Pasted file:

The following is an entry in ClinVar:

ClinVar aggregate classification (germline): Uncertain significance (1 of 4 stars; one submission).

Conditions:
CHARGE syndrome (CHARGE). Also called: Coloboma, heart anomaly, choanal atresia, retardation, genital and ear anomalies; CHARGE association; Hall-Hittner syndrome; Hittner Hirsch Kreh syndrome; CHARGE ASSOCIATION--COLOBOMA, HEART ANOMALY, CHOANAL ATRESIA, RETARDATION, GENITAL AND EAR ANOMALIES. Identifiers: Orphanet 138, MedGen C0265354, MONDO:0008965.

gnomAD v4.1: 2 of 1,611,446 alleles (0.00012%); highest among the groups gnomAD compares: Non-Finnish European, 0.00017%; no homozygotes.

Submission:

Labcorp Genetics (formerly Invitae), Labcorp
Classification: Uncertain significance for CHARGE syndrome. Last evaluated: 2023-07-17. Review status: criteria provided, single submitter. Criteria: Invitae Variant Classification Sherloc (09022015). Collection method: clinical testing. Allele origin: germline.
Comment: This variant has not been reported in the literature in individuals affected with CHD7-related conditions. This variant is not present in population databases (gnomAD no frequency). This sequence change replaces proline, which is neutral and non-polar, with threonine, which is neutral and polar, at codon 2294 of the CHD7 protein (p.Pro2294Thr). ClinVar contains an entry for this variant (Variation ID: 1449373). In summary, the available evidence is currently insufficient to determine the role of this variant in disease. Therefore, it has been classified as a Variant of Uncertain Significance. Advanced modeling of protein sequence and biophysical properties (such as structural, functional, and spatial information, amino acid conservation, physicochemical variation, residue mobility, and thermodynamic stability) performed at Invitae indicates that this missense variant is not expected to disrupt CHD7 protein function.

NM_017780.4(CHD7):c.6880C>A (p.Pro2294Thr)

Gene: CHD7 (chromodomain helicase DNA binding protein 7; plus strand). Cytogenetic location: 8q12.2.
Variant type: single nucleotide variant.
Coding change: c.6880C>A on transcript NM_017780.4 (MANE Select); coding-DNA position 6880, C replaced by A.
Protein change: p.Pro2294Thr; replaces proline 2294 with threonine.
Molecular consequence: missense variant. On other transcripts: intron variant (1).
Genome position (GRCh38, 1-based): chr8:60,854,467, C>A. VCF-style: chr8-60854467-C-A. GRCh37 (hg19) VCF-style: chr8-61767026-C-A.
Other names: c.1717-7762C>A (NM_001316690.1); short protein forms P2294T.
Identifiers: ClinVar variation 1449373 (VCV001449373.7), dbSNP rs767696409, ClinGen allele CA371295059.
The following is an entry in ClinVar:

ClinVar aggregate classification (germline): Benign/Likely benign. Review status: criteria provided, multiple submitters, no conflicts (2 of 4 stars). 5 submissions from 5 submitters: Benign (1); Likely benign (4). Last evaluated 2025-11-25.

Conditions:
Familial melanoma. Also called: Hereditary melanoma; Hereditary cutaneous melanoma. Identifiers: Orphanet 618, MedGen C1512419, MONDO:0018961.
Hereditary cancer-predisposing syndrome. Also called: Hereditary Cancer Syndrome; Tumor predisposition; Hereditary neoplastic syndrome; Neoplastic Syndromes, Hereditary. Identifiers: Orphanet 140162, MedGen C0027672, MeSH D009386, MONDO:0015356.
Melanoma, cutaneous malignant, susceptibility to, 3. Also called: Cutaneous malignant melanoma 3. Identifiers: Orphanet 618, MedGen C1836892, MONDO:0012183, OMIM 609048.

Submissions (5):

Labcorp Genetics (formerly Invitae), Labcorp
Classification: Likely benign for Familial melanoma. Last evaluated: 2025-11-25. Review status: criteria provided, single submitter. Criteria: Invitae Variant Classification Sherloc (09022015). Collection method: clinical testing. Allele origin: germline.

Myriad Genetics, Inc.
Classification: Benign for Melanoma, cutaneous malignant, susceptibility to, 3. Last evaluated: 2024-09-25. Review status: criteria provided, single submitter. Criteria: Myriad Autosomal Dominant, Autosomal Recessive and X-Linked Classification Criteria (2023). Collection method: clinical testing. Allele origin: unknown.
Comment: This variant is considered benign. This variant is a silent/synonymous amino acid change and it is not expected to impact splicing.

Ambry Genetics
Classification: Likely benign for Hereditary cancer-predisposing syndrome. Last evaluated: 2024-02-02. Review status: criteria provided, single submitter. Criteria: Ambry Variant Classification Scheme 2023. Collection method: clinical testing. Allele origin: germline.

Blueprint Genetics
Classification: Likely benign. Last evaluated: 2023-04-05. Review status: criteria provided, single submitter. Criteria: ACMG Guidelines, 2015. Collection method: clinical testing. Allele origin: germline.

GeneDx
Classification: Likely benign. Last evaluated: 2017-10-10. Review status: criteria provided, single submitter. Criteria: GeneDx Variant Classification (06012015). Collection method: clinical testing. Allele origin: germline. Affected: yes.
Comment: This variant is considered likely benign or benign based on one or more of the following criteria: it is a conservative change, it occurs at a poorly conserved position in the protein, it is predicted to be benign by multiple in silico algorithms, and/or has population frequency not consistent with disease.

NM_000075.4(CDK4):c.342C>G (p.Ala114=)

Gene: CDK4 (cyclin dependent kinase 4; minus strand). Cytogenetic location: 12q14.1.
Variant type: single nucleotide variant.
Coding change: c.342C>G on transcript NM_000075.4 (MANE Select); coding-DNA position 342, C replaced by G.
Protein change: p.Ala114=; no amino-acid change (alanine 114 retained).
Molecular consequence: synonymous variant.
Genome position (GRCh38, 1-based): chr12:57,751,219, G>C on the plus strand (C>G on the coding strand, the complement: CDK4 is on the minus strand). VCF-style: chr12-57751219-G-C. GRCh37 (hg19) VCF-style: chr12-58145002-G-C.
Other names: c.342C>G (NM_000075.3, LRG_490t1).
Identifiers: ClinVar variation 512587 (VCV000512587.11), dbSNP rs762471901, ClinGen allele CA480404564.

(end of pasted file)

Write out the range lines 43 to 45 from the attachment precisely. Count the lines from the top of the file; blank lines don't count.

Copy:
Molecular consequence: synonymous variant.
Genome position (GRCh38, 1-based): chr12:57,751,219, G>C on the plus strand (C>G on the coding strand, the complement: CDK4 is on the minus strand). VCF-style: chr12-57751219-G-C. GRCh37 (hg19) VCF-style: chr12-58145002-G-C.
Other names: c.342C>G (NM_000075.3, LRG_490t1).